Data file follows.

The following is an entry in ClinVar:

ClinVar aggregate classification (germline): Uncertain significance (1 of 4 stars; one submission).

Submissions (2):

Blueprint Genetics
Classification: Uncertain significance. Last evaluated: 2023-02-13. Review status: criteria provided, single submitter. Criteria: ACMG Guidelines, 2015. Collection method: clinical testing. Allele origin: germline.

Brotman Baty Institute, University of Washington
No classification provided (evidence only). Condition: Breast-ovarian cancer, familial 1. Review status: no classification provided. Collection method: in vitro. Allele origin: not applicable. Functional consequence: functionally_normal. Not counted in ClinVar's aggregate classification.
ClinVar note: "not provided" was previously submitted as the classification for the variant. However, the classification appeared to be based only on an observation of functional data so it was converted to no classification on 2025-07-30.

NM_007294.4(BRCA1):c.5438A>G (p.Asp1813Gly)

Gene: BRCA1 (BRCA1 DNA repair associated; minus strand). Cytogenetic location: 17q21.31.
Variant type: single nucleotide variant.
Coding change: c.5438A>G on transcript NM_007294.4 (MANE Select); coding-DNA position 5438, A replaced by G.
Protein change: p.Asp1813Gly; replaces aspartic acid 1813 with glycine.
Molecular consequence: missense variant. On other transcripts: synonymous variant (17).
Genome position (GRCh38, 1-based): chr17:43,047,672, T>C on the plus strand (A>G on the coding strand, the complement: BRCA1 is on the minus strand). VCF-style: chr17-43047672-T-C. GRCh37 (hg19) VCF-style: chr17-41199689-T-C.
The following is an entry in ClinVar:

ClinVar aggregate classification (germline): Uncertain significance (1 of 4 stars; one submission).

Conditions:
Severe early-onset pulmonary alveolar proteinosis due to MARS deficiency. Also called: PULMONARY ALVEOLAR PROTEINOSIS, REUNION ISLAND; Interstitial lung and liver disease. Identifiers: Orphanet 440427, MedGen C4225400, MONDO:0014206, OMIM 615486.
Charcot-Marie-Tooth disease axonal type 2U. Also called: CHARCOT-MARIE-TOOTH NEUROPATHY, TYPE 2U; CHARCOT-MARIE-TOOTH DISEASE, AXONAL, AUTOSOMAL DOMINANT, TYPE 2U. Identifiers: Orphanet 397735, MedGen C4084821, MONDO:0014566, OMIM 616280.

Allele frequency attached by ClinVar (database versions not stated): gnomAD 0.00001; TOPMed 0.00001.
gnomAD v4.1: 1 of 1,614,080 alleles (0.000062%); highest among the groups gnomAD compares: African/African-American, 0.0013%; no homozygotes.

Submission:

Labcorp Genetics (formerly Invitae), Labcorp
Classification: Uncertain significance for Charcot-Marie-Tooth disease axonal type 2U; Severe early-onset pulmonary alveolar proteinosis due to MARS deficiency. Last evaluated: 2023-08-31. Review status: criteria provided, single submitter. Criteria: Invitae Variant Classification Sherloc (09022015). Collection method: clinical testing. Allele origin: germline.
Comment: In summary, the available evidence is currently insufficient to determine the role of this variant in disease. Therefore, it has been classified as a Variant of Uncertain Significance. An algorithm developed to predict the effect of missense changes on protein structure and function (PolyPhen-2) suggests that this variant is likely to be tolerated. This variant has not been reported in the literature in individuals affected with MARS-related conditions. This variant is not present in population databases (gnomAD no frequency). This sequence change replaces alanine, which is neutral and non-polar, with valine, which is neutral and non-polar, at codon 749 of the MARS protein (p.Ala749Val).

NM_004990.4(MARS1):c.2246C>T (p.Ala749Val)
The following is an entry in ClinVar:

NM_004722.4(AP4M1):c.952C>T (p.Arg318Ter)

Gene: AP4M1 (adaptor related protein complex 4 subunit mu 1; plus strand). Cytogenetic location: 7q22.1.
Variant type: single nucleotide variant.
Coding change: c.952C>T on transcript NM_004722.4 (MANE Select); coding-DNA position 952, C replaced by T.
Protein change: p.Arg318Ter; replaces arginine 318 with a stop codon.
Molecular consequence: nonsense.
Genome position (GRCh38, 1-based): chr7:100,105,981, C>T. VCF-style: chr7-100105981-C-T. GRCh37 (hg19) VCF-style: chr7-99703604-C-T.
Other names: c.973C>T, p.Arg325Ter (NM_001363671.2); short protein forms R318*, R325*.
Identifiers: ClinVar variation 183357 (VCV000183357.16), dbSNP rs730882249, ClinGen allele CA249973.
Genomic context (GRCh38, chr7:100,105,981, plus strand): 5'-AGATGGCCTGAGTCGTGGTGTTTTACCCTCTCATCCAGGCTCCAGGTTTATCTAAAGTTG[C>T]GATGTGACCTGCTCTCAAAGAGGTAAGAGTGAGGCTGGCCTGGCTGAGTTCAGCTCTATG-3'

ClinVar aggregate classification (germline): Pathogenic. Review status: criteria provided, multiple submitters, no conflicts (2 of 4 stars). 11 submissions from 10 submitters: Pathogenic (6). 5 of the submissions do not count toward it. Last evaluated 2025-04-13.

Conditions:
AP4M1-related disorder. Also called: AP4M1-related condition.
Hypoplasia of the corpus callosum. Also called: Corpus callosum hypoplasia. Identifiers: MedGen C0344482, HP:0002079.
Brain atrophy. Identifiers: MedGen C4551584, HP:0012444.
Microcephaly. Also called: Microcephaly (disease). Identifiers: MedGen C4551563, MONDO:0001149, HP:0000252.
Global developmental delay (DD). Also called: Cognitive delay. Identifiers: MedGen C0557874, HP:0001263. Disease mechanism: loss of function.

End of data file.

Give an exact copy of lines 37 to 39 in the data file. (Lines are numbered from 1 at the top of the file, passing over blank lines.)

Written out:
Identifiers: ClinVar variation 183357 (VCV000183357.16), dbSNP rs730882249, ClinGen allele CA249973.
Genomic context (GRCh38, chr7:100,105,981, plus strand): 5'-AGATGGCCTGAGTCGTGGTGTTTTACCCTCTCATCCAGGCTCCAGGTTTATCTAAAGTTG[C>T]GATGTGACCTGCTCTCAAAGAGGTAAGAGTGAGGCTGGCCTGGCTGAGTTCAGCTCTATG-3'

ClinVar aggregate classification (germline): Pathogenic. Review status: criteria provided, multiple submitters, no conflicts (2 of 4 stars). 11 submissions from 10 submitters: Pathogenic (6). 5 of the submissions do not count toward it. Last evaluated 2025-04-13.